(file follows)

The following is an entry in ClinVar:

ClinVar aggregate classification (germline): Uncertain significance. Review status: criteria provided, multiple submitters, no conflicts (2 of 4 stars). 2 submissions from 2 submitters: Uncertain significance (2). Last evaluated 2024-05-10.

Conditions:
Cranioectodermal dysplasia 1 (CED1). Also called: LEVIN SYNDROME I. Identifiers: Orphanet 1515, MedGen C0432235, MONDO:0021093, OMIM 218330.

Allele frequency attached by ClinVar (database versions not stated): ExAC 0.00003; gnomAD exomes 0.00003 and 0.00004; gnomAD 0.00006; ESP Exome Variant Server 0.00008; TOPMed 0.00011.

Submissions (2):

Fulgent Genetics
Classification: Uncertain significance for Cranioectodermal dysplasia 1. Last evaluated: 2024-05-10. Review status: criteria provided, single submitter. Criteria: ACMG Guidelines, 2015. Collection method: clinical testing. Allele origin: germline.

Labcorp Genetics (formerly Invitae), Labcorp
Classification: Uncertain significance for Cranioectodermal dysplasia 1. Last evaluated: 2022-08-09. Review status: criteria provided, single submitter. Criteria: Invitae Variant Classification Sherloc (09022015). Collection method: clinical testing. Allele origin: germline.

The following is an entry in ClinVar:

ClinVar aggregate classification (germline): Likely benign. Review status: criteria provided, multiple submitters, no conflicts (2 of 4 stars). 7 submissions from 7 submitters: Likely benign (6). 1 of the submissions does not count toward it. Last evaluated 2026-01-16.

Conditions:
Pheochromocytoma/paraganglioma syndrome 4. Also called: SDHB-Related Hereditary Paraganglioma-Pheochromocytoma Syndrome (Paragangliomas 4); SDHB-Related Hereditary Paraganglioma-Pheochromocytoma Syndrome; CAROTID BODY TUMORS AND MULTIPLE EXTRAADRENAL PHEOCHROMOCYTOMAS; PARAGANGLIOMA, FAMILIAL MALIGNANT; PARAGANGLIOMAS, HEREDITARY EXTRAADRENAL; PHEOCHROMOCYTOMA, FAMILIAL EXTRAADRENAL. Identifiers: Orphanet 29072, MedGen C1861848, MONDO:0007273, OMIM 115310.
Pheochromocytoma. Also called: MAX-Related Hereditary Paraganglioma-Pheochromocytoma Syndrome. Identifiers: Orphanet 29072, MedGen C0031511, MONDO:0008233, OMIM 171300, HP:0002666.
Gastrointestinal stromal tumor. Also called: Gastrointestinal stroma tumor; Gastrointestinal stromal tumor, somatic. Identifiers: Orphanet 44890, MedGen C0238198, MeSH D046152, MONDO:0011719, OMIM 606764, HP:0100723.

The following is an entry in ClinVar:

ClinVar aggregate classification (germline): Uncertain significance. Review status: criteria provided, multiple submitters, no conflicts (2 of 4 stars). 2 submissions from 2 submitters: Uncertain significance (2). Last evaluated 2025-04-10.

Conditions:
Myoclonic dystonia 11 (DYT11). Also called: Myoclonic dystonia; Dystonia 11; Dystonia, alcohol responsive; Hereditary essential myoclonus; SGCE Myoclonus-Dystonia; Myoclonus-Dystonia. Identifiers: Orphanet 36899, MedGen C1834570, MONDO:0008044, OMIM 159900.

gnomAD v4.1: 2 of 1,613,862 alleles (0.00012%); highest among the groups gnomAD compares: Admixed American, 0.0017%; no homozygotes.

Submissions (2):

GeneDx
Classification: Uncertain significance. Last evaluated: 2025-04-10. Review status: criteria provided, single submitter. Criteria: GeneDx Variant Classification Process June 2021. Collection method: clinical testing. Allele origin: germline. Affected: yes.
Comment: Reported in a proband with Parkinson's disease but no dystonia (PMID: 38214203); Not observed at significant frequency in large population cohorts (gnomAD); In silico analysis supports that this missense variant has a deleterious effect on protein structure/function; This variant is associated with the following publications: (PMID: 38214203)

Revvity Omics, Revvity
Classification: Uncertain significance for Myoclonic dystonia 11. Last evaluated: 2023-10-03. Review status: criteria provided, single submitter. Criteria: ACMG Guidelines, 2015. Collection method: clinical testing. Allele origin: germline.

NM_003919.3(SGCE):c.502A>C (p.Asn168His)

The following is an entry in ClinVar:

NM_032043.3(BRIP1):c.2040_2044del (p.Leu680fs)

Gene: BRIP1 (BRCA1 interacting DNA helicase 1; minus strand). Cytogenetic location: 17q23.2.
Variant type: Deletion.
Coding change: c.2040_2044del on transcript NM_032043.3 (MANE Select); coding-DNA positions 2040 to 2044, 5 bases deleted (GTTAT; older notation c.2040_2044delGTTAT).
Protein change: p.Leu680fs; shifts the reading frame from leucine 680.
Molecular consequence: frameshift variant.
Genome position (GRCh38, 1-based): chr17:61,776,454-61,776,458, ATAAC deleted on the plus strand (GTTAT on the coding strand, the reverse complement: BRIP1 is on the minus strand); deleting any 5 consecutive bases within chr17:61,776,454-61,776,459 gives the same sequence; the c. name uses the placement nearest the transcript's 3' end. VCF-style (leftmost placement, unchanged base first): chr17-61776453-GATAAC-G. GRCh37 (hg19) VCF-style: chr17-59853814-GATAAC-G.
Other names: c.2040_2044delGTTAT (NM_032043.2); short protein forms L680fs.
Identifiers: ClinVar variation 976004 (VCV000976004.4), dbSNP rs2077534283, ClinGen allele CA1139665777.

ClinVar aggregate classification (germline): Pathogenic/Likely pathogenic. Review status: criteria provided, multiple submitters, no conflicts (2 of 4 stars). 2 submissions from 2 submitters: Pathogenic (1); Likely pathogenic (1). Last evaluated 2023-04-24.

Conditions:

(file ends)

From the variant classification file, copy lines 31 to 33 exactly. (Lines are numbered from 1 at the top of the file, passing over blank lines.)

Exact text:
Gene: BRIP1 (BRCA1 interacting DNA helicase 1; minus strand). Cytogenetic location: 17q23.2.
Variant type: Deletion.
Coding change: c.2040_2044del on transcript NM_032043.3 (MANE Select); coding-DNA positions 2040 to 2044, 5 bases deleted (GTTAT; older notation c.2040_2044delGTTAT).